Richard v. Robinson, 031020 RISUP, KC-2011-378

Docket Nº:C. A. KC-2011-378
Opinion Judge:LANPHEAR, J.
Attorney:For Plaintiff: Thomas L. Mirza, Esq. R. Andrew Pelletier, Esq. For Defendant: Steven A. Robinson, Esq. Michael K. Robinson, Esq.
Case Date:March 10, 2020
Court:Superior Court of Rhode Island




C. A. No. KC-2011-378

Superior Court of Rhode Island, Kent

March 10, 2020

For Plaintiff: Thomas L. Mirza, Esq. R. Andrew Pelletier, Esq.

For Defendant: Steven A. Robinson, Esq. Michael K. Robinson, Esq.



This case is before the Court posttrial on Defendant Steven A. Robinson's Motion for Judgment as a Matter of Law.

I. Facts

For purposes of this motion, the Court makes the following findings of fact. In 2003, Plaintiff Gerald Richard and his wife Deborah agreed to divorce. Together they met with a mediator in an effort to finalize the financial terms of their divorce. They came to an agreement on the terms, which was contained in a draft, unsigned Memorandum of Understanding. Tr. Ex. 1. Mr. Richard wanted to move out of their home but needed monies upfront to relocate. The couple agreed that he would sign a quitclaim deed to Deborah, Deborah would refinance the home, and provide him with the $20, 000 he requested. In fact, this agreement was written onto the mediator's draft Memorandum of Understanding. Id. at 3. On July 26, 2004, Mr. Richard executed the deed to Jennifer. Tr. Ex. 2. Mr. Robinson did not prepare the deed and testified he knew nothing of the deed. It was notarized by another attorney.

Attorney Robinson was retained by Mr. Richard to represent him in the divorce. He was shown the mediator's unsigned memorandum, apparently to use as a guide. In early July 2004, Mr. Richard met with Mr. Robinson, and Mr. Robinson described the various forms that would need to be completed. In drafting the Property Settlement Agreement for the divorce, Mr. Robinson indicated that Deborah would pay $60, 000 to Mr. Richard upon the occurrence of any one of three events.[1] One of the three events which would require the prompt payment of $60, 000 was the sale of the home. Mr. Richard took the various forms provided by Mr. Robinson to obtain the required information and then returned them to Mr. Robinson's office. The forms were finalized by Mr. Robinson and submitted to the Rhode Island Family Court on July 27, 2004. Mr. Robinson was not familiar with the separate agreement that Deborah would own the home and then mortgage the property to raise money for Mr. Richard. [Frankly, Mr. Richard was attempting to minimize expenses by handling some of the transactions on his own.]

The Property Settlement Agreement was signed on August 31 and September 2, 2004 and filed with the Family Court shortly thereafter by Mr. Robinson. At that time, it was Mr. Robinson's understanding that the property was valued at about $460, 000, an outstanding mortgage on the property was valued at $234, 000, and the equity remaining in the property was about $226, 000. The agreement specifically and clearly stated that Deborah would "refinance . . . and pay . . . $20, 000" in the future (although she had already done so) and would then pay $60, 000 to Mr. Richard upon one of the three events. Tr. Ex. 3 at 3-4. At a hearing before the Family Court in October 2004, Mr. Richard testified that he had read and understood the Property Settlement Agreement. Clearly, by November 1, 2004 Mr. Richard knew that his name had been removed from the title to the property.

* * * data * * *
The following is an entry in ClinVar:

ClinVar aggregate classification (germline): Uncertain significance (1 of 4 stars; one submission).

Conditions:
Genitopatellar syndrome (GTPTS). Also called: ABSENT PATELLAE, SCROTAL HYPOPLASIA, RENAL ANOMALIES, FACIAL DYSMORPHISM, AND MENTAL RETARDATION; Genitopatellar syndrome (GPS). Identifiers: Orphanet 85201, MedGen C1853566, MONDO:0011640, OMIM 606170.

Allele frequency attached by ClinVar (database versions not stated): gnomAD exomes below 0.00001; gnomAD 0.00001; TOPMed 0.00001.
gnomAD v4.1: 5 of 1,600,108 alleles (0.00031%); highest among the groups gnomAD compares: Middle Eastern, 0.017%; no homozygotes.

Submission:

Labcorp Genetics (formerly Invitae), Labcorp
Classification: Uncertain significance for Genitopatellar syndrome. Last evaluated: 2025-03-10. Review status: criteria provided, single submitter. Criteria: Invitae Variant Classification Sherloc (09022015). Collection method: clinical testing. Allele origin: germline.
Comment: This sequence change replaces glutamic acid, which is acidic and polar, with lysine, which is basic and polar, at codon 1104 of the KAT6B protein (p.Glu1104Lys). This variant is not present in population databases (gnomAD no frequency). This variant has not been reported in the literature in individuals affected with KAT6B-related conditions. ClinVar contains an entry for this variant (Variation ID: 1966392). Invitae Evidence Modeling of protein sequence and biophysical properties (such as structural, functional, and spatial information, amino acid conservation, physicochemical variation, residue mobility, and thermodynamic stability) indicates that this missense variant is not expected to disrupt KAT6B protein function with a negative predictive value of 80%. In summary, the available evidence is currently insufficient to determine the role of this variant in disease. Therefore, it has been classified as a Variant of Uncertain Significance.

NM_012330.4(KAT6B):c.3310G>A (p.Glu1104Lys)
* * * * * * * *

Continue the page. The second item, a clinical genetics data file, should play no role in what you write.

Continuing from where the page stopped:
Mr. Richard was familiar with the acquisition and financing of real estate. He had signed several deeds and mortgages before. When he deeded the home to Deborah he realized and knew that the property would belong to Deborah alone, and she could borrow by using the property as security, without his signature. Mr. Richard also knew the Property Settlement Agreement was not recorded when he gave Deborah the quitclaim deed. He received the $20, 000 while his divorce was still pending; knew that he did not sign any of the loan papers; knew that Deborah had applied for the loan individually; and knew the property was deeded to Deborah alone. No bank had contacted him before this payment so Deborah's ability to borrow without his prior knowledge was clear. Mr. Richard realized that Deborah could then borrow money without his knowledge or consent, using the property as collateral. He knew, and should have known from his real estate experience, that he was exposed to this risk in September 2004 at the latest.

After the divorce was complete, Deborah again refinanced the home in 2006, removing another $45, 000 in equity. Effectively, with the decline in the value of the market, this ended almost any security which Mr. Richard may have had in the property, as he had no recorded interest. Hence, Mr. Richard was harmed in September 2006 when Deborah's mortgage was taken out.2

At some point, Mr. Richard learned that Deborah's property was being sold. He then recorded the Property Settlement Agreement. In 2010, he filed a motion to recover the $60, 000 from the Rhode Island Family Court. As the money was due under the express terms of the Property Settlement Agreement, the Family Court ordered Deborah to pay the $60, 000 within thirty days. In the interim, Deborah then filed for bankruptcy. After the bankruptcy, Mr. Richard received $11, 999, leaving an unsatisfied debt of $48, 001.

With Deborah being judgment proof...

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